Chronic high blood pressure can go down
A brisk walk, pumping iron, even a roll in the hay can make your systolic blood pressure rise -- temporarily. But if, like "Southland's" Regina King (svelte and athletic) or ex-quarterback Joe Montana (who'd think it?), you have chronic high blood pressure, you want to know it NOW. New stats from the Centers for Disease Control and Prevention reveal that 65 million Americans have HBP; about 35 million of them don't do anything to control it; and about 16 million of those folks don't even know they have it.
So for everyone, whether you know if your BP is up or not, here's what to do:
Step No. 1: Get your BP tested; 85 percent of people with undiagnosed HBP have health insurance. So, no excuses -- see your doc. No insurance? Most pharmacy chains do a blood pressure check for free. Just ask.
Your numbers? 120/80 is good; 115/76 is optimal (it slashes your risk for heart attacks and strokes in half). Dr. Mike's numbers are 115/75; Dr. Oz stays around 110/75.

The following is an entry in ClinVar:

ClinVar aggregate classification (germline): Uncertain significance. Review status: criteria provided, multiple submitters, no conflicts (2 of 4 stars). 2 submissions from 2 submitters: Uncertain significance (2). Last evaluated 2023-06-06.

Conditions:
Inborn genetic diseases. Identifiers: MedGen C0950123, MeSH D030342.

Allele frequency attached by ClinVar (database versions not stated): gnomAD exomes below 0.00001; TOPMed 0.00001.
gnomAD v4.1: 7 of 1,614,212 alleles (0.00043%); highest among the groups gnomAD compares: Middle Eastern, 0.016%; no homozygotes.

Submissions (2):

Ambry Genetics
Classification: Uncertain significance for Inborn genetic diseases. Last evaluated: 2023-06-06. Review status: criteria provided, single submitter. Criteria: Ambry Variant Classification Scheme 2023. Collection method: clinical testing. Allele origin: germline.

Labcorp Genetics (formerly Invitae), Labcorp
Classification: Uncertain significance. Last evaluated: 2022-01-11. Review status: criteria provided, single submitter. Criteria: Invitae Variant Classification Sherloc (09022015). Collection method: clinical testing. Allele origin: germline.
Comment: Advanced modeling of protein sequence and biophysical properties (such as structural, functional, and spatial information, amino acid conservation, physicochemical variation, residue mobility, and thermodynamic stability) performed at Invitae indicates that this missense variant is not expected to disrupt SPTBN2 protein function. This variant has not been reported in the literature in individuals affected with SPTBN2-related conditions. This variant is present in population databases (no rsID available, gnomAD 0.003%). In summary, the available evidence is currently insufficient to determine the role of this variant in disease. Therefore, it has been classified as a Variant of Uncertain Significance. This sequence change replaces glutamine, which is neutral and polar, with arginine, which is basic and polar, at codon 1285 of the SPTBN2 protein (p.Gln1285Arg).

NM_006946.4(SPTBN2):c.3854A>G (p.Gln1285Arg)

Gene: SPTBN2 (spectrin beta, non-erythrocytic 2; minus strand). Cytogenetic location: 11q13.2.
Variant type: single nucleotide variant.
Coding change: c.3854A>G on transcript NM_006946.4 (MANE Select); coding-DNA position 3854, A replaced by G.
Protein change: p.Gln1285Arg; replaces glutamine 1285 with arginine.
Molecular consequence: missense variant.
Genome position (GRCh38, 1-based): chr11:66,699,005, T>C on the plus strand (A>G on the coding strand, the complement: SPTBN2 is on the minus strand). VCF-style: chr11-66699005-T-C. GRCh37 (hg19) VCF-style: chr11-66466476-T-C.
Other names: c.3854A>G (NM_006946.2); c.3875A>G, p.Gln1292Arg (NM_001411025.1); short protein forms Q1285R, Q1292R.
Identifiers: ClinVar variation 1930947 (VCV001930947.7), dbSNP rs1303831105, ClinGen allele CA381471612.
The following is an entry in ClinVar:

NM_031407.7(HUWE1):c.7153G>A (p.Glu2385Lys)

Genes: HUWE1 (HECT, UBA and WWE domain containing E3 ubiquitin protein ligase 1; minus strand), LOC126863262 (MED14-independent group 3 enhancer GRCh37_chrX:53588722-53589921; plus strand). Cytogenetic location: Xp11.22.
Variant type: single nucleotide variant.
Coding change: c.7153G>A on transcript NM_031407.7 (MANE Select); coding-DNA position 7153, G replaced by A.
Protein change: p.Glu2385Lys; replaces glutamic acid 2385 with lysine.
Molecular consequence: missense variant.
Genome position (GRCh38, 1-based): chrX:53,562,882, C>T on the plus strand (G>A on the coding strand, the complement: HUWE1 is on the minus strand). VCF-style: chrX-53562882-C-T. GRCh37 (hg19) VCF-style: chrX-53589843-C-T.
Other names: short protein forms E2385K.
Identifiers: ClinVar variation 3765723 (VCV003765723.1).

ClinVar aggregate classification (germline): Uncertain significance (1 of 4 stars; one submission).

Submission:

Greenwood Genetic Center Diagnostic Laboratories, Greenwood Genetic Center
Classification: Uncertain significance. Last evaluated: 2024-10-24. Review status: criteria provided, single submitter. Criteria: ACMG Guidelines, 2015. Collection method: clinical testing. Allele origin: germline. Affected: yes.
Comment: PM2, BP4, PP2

Step No. 2: If your numbers are up, try the DASH diet -- whole grains, vegetables and fruit; 30 minutes of exercise daily (walking is our favorite); and if you have salt-sensitive HBP, limit salt intake to 1,500 milligrams a day. You'll slash your numbers by 8 to 14 points.
Step No. 3: Take everything down a notch. Stress leads to overeating, bad food choices and lousy sleep habits -- all risk factors for HBP. So make time for yourself, and try meditation to chill. No pressure, just a suggestion!
Mehmet Oz, M.D. is host of "The Dr. Oz Show," and Mike Roizen, M.D. is Chief Medical Officer at the Cleveland Clinic Wellness Institute. For more information go to www.RealAge.com.